Mitlenatch Island is located in the northern Georgia Strait, about 4 km south of Cortez Island. At this location, the tides from the north and south ends of Vancouver Island meet, which increases the biological richness of the surrounding waters. The 35.5 ha island is mostly basaltic rock that forms two prominent hills. Between these two hills is a 2.5 ha meadow, and along the northwest and southeast ends of this meadow are gravel beaches. The rest of the island has a varied terrain with exposed rises and knolls.
The island is vegetated with grasses, forbs, shrubs, and wooded areas that can withstand dry conditions. A prolonged summer drought resulting from the rain shadow effect of Vancouver Island allows several rare Gulf Island plants to live on the island such as Prickly Pear Cactus, Blue Camas, Sea Blush, and Easter Lily. In addition to rare plants, about 50 to 100 non-breeding Stellers Sea Lions and about 10 to 20 non-breeding California Sea Lions use the site in both the spring and summer. Wandering Garter Snakes are also common.
Mitlenatch Island supports the second largest seabird colony in the Strait of Georgia. At least three bird species nest in significant numbers on the island: Pelagic Cormorant (about 7.4% of the estimated National population); Glaucous-winged Gull (just over 1% of the estimated North American population, and as much as 8.4% of the estimated national population); and Pigeon Guillemot (just over 1% of the estimated national population). In addition, as many 300 Marbled Murrelets have been observed foraging around the island during the summer. Marbled Murrelets have been identified as nationally threatened.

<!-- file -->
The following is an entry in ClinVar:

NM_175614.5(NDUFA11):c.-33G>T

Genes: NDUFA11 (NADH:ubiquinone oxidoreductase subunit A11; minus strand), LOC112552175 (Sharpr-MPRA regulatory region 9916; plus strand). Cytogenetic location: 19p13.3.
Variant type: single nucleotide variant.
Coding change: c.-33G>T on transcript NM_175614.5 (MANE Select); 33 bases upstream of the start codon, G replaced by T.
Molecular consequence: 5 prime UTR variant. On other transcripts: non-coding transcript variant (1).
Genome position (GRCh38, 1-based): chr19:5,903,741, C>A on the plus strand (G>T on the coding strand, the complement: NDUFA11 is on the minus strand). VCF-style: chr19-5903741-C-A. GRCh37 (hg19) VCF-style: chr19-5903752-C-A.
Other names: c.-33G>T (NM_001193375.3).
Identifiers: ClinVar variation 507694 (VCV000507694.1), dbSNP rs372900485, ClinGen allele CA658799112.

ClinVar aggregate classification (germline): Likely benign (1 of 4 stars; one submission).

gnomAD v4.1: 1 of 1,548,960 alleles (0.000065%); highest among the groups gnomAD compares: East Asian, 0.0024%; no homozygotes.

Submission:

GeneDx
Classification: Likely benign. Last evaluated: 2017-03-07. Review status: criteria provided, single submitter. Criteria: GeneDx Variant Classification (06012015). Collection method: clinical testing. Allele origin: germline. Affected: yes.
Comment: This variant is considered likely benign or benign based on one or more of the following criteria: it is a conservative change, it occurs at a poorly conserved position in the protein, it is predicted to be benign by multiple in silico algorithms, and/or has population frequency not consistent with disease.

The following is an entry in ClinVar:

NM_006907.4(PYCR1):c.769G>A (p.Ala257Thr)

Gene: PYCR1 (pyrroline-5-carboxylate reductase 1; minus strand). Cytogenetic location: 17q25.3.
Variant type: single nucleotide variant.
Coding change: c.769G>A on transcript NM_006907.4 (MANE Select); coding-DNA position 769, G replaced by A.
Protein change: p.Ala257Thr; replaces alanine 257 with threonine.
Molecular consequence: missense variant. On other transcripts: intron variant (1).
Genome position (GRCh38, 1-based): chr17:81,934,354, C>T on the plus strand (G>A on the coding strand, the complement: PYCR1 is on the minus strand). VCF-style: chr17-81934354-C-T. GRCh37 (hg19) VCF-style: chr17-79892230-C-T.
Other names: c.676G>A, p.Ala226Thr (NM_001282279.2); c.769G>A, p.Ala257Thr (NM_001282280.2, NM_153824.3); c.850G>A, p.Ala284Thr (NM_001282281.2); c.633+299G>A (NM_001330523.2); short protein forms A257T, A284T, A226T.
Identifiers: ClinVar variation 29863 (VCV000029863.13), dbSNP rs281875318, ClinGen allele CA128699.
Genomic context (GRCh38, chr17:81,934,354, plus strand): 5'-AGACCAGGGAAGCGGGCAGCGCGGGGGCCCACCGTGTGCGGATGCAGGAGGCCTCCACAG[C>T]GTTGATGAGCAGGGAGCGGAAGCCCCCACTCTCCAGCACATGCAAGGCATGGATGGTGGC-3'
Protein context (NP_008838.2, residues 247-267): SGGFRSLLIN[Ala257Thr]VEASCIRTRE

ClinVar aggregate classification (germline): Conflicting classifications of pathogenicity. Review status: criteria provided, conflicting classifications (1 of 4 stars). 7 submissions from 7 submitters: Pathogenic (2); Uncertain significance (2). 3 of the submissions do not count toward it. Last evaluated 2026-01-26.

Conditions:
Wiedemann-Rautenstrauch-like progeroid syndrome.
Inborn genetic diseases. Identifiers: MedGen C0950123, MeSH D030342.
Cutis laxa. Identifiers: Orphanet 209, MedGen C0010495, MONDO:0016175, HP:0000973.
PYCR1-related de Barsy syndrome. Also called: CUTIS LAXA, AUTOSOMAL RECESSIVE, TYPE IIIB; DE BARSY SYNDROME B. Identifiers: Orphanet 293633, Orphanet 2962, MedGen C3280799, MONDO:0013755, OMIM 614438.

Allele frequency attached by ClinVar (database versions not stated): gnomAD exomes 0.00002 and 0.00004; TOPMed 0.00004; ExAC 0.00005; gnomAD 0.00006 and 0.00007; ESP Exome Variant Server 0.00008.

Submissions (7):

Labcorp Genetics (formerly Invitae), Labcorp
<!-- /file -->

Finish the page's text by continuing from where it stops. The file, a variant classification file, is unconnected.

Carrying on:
Mitlenatch Island also supports about 8 pairs of Black Oystercatchers, 50 pairs of Northwestern Crows, and is an important moulting site for post-breeding Harlequin Ducks. It has been a study area for various bird research programs since the 1960s. The IBA should include the surrounding marine area to at least a five km radius, since this area is important for wintering grebes and scoters.
BirdLife International (2022) Important Bird Areas factsheet: Mitlenatch Island. Downloaded from http://www.birdlife.org on 01/10/2022.